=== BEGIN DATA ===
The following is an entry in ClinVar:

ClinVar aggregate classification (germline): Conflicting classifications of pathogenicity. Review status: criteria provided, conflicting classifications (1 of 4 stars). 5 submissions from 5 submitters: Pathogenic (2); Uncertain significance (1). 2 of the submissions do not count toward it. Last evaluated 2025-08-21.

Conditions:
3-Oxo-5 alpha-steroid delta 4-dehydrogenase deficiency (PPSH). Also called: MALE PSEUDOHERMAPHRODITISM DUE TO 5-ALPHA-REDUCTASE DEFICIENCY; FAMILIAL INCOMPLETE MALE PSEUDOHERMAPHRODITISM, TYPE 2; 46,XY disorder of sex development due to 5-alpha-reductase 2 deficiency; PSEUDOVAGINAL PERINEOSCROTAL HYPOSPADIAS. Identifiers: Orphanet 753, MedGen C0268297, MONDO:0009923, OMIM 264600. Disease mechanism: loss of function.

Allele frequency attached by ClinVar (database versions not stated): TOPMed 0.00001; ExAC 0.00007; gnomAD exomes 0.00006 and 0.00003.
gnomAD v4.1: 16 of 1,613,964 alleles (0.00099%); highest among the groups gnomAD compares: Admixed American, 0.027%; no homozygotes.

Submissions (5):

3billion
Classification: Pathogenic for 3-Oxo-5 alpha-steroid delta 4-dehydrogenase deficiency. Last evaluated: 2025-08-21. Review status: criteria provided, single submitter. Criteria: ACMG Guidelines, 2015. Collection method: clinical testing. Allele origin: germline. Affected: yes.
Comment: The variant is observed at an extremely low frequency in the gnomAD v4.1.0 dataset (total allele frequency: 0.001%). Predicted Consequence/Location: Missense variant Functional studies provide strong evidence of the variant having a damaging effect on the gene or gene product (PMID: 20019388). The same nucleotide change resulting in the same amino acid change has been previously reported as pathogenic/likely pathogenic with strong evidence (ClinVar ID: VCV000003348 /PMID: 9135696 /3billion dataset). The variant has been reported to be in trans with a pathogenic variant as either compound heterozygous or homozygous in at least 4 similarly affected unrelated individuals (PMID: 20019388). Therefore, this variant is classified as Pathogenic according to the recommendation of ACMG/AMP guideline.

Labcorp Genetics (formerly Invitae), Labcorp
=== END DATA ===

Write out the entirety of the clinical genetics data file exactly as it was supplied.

The following is an entry in ClinVar:

ClinVar aggregate classification (germline): Conflicting classifications of pathogenicity. Review status: criteria provided, conflicting classifications (1 of 4 stars). 5 submissions from 5 submitters: Pathogenic (2); Uncertain significance (1). 2 of the submissions do not count toward it. Last evaluated 2025-08-21.

Conditions:
3-Oxo-5 alpha-steroid delta 4-dehydrogenase deficiency (PPSH). Also called: MALE PSEUDOHERMAPHRODITISM DUE TO 5-ALPHA-REDUCTASE DEFICIENCY; FAMILIAL INCOMPLETE MALE PSEUDOHERMAPHRODITISM, TYPE 2; 46,XY disorder of sex development due to 5-alpha-reductase 2 deficiency; PSEUDOVAGINAL PERINEOSCROTAL HYPOSPADIAS. Identifiers: Orphanet 753, MedGen C0268297, MONDO:0009923, OMIM 264600. Disease mechanism: loss of function.

Allele frequency attached by ClinVar (database versions not stated): TOPMed 0.00001; ExAC 0.00007; gnomAD exomes 0.00006 and 0.00003.
gnomAD v4.1: 16 of 1,613,964 alleles (0.00099%); highest among the groups gnomAD compares: Admixed American, 0.027%; no homozygotes.

Submissions (5):

3billion
Classification: Pathogenic for 3-Oxo-5 alpha-steroid delta 4-dehydrogenase deficiency. Last evaluated: 2025-08-21. Review status: criteria provided, single submitter. Criteria: ACMG Guidelines, 2015. Collection method: clinical testing. Allele origin: germline. Affected: yes.
Comment: The variant is observed at an extremely low frequency in the gnomAD v4.1.0 dataset (total allele frequency: 0.001%). Predicted Consequence/Location: Missense variant Functional studies provide strong evidence of the variant having a damaging effect on the gene or gene product (PMID: 20019388). The same nucleotide change resulting in the same amino acid change has been previously reported as pathogenic/likely pathogenic with strong evidence (ClinVar ID: VCV000003348 /PMID: 9135696 /3billion dataset). The variant has been reported to be in trans with a pathogenic variant as either compound heterozygous or homozygous in at least 4 similarly affected unrelated individuals (PMID: 20019388). Therefore, this variant is classified as Pathogenic according to the recommendation of ACMG/AMP guideline.

Labcorp Genetics (formerly Invitae), Labcorp